Taiwanese Boba Tea Shop Sweet on Koubei Smart Tech

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Taiwanese Boba Tea Shop Sweet on Koubei Smart Tech

Taiwanese bubble-tea chain Happy Lemon has teamed up with Koubei, Alibaba Group’s local-services app, to upgrade its in-store technology, including a new drink-making robot.

At its pilot “smart store” in Shanghai, customers have the option of buying their drinks at a counter manned by employees or, for a fully automated experience, purchasing via their smartphones for service by the robot. Customers scan a QR code with the Koubei app, tick a few boxes to customize their drink, then wait for a text notification to pick up their tea at a smart locker, which opens when they tap a “pick-up” button on the app.

WATCH:Robotic arm mixing “handmade” bubble tea.

The robot can make eight types of drinks with about 40 variations based on customer preferences for different amounts of ice and sugar – each taking about 90 seconds, Koubei said.

“The smart-store initiative is part of our journey to bring New Retail to food and beverage merchants,” said Guo Haodang, head of Koubei’s smart-store program. “We bring advanced technologies, such as our QR codes, intelligent pick-up lockers and robotic tea mixers, to merchants’ brick-and-mortar stores, helping the sector rethink how they sell and engage with consumers.”

A robotic arm at work at Koubei and Happy Lemon's smart boba tea shop.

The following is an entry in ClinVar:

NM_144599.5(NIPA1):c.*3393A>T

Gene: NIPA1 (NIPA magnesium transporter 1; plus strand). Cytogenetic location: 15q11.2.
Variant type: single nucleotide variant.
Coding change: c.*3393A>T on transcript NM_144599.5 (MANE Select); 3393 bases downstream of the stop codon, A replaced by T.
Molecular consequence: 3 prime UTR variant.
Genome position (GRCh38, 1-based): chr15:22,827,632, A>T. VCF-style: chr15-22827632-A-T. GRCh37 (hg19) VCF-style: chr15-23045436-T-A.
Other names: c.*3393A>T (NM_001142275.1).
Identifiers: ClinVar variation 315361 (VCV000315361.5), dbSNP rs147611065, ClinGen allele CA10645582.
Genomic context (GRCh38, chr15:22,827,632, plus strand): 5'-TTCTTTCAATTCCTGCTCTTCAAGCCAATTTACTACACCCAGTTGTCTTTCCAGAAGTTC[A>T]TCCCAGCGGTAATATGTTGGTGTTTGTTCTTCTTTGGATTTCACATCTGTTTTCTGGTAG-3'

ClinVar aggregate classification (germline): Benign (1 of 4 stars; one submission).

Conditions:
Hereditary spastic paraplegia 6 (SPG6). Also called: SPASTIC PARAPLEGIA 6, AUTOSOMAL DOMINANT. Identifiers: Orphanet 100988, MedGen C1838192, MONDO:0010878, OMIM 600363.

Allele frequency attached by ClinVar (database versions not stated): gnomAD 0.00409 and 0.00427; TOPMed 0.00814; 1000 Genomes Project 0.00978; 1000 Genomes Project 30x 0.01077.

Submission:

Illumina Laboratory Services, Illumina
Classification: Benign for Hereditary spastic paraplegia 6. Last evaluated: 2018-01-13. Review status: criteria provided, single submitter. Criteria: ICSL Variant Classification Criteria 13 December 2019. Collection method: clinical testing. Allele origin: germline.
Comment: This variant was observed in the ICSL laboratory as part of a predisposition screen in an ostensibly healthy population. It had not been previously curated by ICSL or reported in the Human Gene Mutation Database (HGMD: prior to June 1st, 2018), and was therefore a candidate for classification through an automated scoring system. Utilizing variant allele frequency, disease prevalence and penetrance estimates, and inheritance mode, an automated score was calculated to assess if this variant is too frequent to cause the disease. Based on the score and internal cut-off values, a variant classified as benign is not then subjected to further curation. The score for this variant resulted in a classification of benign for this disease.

Koubei and Happy Lemon’s tea-making robot can serve up drinks in 90 seconds.

Happy Lemon, which operates more than 1,000 stores worldwide, including in the U.S., Canada, the U.K. and South Korea, is the latest company to join the smart-store program. Launched in 2017, there are now about 100 brands that have partnered with Koubei to upgrade their brick-and-mortar locations with in-store technology, such as features that allow consumers to pre-order by mobile app and skip lines. Other brands that have signed on include the century-old Chinese restaurant chain Wu Fang Zhai, Hong Kong traditional sweets maker Honeymoon Dessert and pastry chain Kengee.

Daniel Lee, deputy general manager of global marketing at Happy Lemon, said that high employee turnover can subtract from good drinks being made consistently. The robot, which knows right ingredients and amounts, is the perfect solution to that problem, he said.

Happy Lemon is working with Koubei to replicate this model at more of its stores across China, according to a statement from the local-services app.

A Happy Lemon customer uses the Koubei app to place his order.
A Happy Lemon customer uses the Koubei app to place his order.

“Aside from hardware innovations like with the robotic tea mixer, what’s more important to us are the big-data applications behind it,” said Lee, adding that Koubei’s analytics had helped determine where to build the pilot smart store as well as provide artificial-intelligence-powered customizations to customers.

Last year, the company leveraged Koubei’s consumer analytics to better reach its potential customers online and drive traffic to its physical stores. In 2016, Happy Lemon had joined Alibaba’s on-demand delivery arm, Ele.me. The brand said that 30% of its orders come from delivery rather than in-store purchases, and it expects that figure to grow further.

Market research firm Mintel says demand for tea-shop drinks has grown remarkably in the last couple of years in China, reaching a total retail value of RMB 48.5 billion ($7.2 billion) in 2018. While nearly all tea-shop consumers in China have bought their beverages in physical stores, just over two-thirds have ordered their drinks online, Mintel noted, which means online channels are a potential growth opportunity for tea chains.

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